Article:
I Wanna Do A Cover of Prince’s “Purple Rain”, What Contract Do I Need? ©
By James L. Walker, Jr.
A couple of decades ago, I walked in a law office in NYC and then legal legend to me Bill Krasilovksy asked me if I knew what a mechanical license was.
As a young bright-eyed, law student I had never heard the term used before, but it was a concept that would change my legal career in the years to come.
A mechanical license is that agreement which is used for utilizing a song or rather copyright on a CD or record. Within the music industry, a mechanical license agreement gives you permission to create copies of a recorded song, like Prince’s, which you did not write and/or do not own the copyright under the law.
As the author, Prince, or his publishing entity and representative, uses a Mechanical License Agreement to give you permission to reproduce the song in various forms like a recording, on printed sheet music, the lyrics, for digital download or for a CD to sell in Walmart.
Copyright law also allows for a “compulsory mechanical license“. Under the law, anybody can obtain compulsory mechanical license without express permission from the copyright holder. This is where you are doing a straight “cover” of a song without changing anything – the owner is compelled, i.e., “compulsory”, to give you permission to use it under the law.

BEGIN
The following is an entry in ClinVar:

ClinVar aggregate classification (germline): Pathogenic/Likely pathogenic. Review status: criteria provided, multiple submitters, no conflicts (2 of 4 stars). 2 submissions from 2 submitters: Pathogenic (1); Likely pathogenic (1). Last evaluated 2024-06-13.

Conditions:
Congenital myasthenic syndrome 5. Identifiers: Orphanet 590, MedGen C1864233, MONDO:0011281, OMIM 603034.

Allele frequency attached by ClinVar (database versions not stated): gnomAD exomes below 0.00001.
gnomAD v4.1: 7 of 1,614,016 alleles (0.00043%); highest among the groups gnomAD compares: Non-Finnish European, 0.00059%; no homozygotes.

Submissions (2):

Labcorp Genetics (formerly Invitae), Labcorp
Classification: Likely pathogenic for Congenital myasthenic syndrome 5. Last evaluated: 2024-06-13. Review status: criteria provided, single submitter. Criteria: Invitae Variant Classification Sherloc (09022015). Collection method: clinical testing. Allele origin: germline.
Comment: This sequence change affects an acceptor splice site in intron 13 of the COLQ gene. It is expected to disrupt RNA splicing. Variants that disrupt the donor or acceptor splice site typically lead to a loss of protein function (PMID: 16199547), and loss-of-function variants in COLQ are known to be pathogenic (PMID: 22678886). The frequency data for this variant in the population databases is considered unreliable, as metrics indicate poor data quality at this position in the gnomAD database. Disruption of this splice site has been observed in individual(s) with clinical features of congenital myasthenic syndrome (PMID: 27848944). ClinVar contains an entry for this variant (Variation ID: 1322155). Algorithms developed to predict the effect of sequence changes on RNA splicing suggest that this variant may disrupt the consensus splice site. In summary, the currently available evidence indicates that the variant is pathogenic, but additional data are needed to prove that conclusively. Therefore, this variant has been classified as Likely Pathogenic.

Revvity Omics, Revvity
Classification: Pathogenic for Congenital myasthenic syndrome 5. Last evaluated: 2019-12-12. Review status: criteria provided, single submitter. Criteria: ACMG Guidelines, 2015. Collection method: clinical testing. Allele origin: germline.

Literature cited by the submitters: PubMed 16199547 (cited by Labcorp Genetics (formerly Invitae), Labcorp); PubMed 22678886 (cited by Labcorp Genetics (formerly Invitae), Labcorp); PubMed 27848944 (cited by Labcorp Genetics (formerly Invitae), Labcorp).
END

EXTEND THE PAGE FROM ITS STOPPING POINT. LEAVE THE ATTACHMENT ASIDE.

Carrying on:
Under the Copyright Act, a songwriter should receive a certain rate for songs up to 5 minutes long that equates to about 9 cents for every CD sold. If a song is over 5 minutes long, you get paid 1.75 cents per minute or fraction thereof.
So for example, you sing and record “Purple Rain” for your upcoming CD. If the version you record is 5 minutes or less and you sell 1 million records; Prince would be owed about $91,000 (.091 cents under the Copyright Act for each record sold).
I have drafted thousands of mechanical licenses. Without a signed one, record labels may hold the royalties due to the lack of a signed agreement.
Also, of note, most record labels do not wish to pay the full 9-cents per song on a CD. They would typically ask the songwriter to reduce the rate to about 6 cents per CD, which on a platinum album, would save them $30,000 per song. (We will discuss this in depth in our next blog).
It is imperative the songwriter understand what a mechanical license is in allowing others to use his song. Prince is one of the smartest artists on the planet, so he understands this very well and has a catalogue, probably worth a billion dollars.
So, my old legal protégé Bill Krasilovsky was correct: understanding the use and role of the mechanical license is very important if you are working in the music industry.
(For your convenience, I have contacted a sample one on our website, This Business of Urban Music”).
James L. Walker, Jr. is the Author of “This Business of Urban Music”. Email your thoughts on this article to [email protected] or follow him @jameslwalkeresq